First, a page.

The Latest: Ellison: State needs plan for police shootings
ST. PAUL, Minn. (AP) — The Latest on Minnesota launching working group on police shootings (all times local):
Minnesota’s top prosecutor says the state cannot “keep going from crisis to crisis to crisis” whenever law enforcement fatally shoots someone.
Attorney General Keith Ellison will join Public Safety Commissioner John Harrington as co-chairs of a 16-member working group focused on officer-involved shootings.
Ellison said Monday that everyone needs to get together and figure out a plan that assures fairness and transparency.
Harrington says the time to discuss deadly-force encounters is not when one happens. He says since 2014, there have been 101 officer-involved shootings in Minnesota resulting in injury or death.
The group includes Minneapolis Police Chief Medaria Arradondo, St. Louis County Attorney Mark Rubin and Clarence Castile, uncle of Philando Castile, who was fatally shot by a police officer during a 2016 traffic stop.
Three public hearings are planned, starting next month. A final report to the Legislature is expected by February 2020.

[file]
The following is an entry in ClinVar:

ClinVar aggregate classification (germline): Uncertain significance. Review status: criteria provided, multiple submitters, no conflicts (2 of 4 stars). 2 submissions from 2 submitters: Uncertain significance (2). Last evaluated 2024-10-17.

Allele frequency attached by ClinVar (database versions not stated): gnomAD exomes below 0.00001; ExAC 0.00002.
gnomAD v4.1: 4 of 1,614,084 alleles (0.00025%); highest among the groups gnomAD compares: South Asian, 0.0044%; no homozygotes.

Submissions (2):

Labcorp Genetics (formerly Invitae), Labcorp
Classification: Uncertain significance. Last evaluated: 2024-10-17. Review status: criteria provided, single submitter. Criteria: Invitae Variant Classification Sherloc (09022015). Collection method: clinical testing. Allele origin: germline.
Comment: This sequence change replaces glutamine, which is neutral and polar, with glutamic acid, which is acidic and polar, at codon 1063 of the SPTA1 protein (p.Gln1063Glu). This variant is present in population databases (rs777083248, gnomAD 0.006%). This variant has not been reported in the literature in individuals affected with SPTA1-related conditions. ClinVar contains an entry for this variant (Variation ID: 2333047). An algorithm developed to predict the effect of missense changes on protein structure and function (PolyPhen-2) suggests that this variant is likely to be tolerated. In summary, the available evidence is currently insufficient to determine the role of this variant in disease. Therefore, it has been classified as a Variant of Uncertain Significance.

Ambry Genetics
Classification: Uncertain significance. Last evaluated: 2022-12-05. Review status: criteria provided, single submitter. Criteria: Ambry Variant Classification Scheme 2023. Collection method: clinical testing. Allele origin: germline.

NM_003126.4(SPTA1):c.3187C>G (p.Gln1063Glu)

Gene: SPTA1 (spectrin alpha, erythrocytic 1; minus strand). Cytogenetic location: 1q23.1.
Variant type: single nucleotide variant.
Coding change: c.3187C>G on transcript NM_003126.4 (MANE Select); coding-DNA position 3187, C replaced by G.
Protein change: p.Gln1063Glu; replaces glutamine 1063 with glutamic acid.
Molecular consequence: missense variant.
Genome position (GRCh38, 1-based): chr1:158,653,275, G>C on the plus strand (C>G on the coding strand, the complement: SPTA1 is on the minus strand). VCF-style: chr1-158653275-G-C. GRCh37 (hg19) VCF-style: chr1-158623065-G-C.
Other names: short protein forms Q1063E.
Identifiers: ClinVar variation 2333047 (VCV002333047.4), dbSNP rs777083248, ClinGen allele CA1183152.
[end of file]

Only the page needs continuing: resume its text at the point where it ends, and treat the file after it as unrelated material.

Minnesota’s top law enforcement officials are launching a working group and public hearings on police-involved shootings.
Attorney General Keith Ellison and Public Safety Commissioner John Harrington say the group will begin work later this summer. The move comes as police departments and the state Bureau of Criminal Apprehension have often come under heavy criticism for their handling of such shootings.
Video is frequently withheld from officer-involved shootings for months while an investigation is done. And officers are rarely charged.
The BCA was sharply criticized for its investigation of the 2017 fatal shooting of Justine Ruszczyk Damond by a Minneapolis police officer, with Damond’s father accusing the agency of either resisting a real investigation or being incompetent. Hennepin County Attorney Mike Freeman also criticized the agency’s early work on the case.